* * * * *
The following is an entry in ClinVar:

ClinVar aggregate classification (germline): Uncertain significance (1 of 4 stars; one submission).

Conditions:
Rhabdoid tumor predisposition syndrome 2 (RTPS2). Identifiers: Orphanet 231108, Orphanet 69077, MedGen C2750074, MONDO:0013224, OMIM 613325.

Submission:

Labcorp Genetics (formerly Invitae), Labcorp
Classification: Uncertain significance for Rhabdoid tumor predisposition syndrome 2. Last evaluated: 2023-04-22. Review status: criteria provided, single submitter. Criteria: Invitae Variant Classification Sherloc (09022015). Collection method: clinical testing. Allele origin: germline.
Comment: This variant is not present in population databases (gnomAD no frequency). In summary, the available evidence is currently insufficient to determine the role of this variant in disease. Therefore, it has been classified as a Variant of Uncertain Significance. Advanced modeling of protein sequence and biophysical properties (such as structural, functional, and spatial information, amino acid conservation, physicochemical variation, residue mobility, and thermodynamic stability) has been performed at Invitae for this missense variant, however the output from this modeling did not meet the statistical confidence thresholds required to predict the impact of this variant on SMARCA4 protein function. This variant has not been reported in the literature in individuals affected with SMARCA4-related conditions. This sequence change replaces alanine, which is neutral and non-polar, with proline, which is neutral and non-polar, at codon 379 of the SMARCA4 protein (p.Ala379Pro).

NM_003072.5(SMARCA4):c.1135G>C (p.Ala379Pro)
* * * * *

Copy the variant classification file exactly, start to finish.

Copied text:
The following is an entry in ClinVar:

ClinVar aggregate classification (germline): Uncertain significance (1 of 4 stars; one submission).

Conditions:
Rhabdoid tumor predisposition syndrome 2 (RTPS2). Identifiers: Orphanet 231108, Orphanet 69077, MedGen C2750074, MONDO:0013224, OMIM 613325.

Submission:

Labcorp Genetics (formerly Invitae), Labcorp
Classification: Uncertain significance for Rhabdoid tumor predisposition syndrome 2. Last evaluated: 2023-04-22. Review status: criteria provided, single submitter. Criteria: Invitae Variant Classification Sherloc (09022015). Collection method: clinical testing. Allele origin: germline.
Comment: This variant is not present in population databases (gnomAD no frequency). In summary, the available evidence is currently insufficient to determine the role of this variant in disease. Therefore, it has been classified as a Variant of Uncertain Significance. Advanced modeling of protein sequence and biophysical properties (such as structural, functional, and spatial information, amino acid conservation, physicochemical variation, residue mobility, and thermodynamic stability) has been performed at Invitae for this missense variant, however the output from this modeling did not meet the statistical confidence thresholds required to predict the impact of this variant on SMARCA4 protein function. This variant has not been reported in the literature in individuals affected with SMARCA4-related conditions. This sequence change replaces alanine, which is neutral and non-polar, with proline, which is neutral and non-polar, at codon 379 of the SMARCA4 protein (p.Ala379Pro).

NM_003072.5(SMARCA4):c.1135G>C (p.Ala379Pro)